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Mangroves Summary
1. Mangroves are halophytic (salt loving) trees, shrubs and other plants growing in
brackish to saline tidal waters.
2. They have various adaptations which include leaves that are impermeable to
salt, or that have salt pores; root systems (prop roots and pneumatophores)
which along with lenticles- slits in the bark and roots help take in atmospheric
3. The mangroves display viviparity i.e the seed germinates while attached to the
parent before being dispersed.
Mangroves as a natural resource (choose 3)
4. The roots of the mangroves help increase oxygen levels in the water via
photosynthesis and help purify the water by filtering most of the organic
pollutants such as from the water.
5. Mangroves cover much of the waterfront and protect the inner parts of the islands
from wave action caused by regular storms and even hurricanes.6. The mangals help
provide an important nutrient base for the detritus ecosystem.7. They help reduce and
recycle inorganic carbon by sequestration and increase nitrogen in the atmosphere with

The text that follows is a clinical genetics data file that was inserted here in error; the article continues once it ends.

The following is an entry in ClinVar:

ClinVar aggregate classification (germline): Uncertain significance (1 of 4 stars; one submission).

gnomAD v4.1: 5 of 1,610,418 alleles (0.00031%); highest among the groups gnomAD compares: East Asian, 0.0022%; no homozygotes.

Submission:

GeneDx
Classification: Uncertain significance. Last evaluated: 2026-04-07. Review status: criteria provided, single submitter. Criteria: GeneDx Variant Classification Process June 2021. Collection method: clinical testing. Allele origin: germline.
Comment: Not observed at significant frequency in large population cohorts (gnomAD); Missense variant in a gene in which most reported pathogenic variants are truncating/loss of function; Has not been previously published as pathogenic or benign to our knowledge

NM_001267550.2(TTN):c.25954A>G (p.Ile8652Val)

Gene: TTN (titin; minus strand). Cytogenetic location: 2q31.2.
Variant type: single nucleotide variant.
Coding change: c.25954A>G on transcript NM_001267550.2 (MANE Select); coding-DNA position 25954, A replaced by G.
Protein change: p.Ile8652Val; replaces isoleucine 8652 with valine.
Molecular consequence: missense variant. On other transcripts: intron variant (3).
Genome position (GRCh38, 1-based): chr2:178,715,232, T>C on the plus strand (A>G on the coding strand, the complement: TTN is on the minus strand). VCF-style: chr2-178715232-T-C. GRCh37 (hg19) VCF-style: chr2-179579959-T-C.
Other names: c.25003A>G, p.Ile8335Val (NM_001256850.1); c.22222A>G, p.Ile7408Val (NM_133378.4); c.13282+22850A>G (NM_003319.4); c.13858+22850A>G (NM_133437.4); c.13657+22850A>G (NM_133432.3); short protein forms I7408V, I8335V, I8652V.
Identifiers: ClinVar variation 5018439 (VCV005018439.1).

the help of nitrogen fixing plants.8. Mangroves provide a diverse habitat for a variety of
organisms from bacteria to larger mammals.
Threats (choose 3)
9. Mangrove forests are exploited for firewood and converted into domestic and
industrial development, for coastal tourist facilities, and small ports and
harbours, resulting in deforestation.
10. Mangrove areas are used for aquaculture ponds resulting in the destruction of
mangrove flora and fauna in the areas surrounding the ponds because of the
major changes in drainage conditions, in tidal inundation frequency and in
nutrient availability as well as because of the toxicity of runoff waters from
ponds and drainage channels.
11. Pollution due to industries such as mining, waste management plants and other
chemical industries have caused an increase in the amount of toxins such as esters,
petrochemicals, heavy metal salts which bioaccumulate once they enter into the
ecosystem food chain.
12. Natural disasters such as hurricanes and Tsunami along with abnormal sea-level
fluctuations, salt accumulations in soil or sediment after flooding, may cause
stunted growth or eventually the total disappearance of the mangrove vegetation.
13. Biological pests such as bacteria, fungi and spiders, or some mammals and
birds may destroy an individual or the entire forest.
14. The conservation efforts include legislative protection, rebuilding and protecting their
environment, providing alternatives such as silvofisheries and conversion of abandoned
sites into new mangrove ecosystems.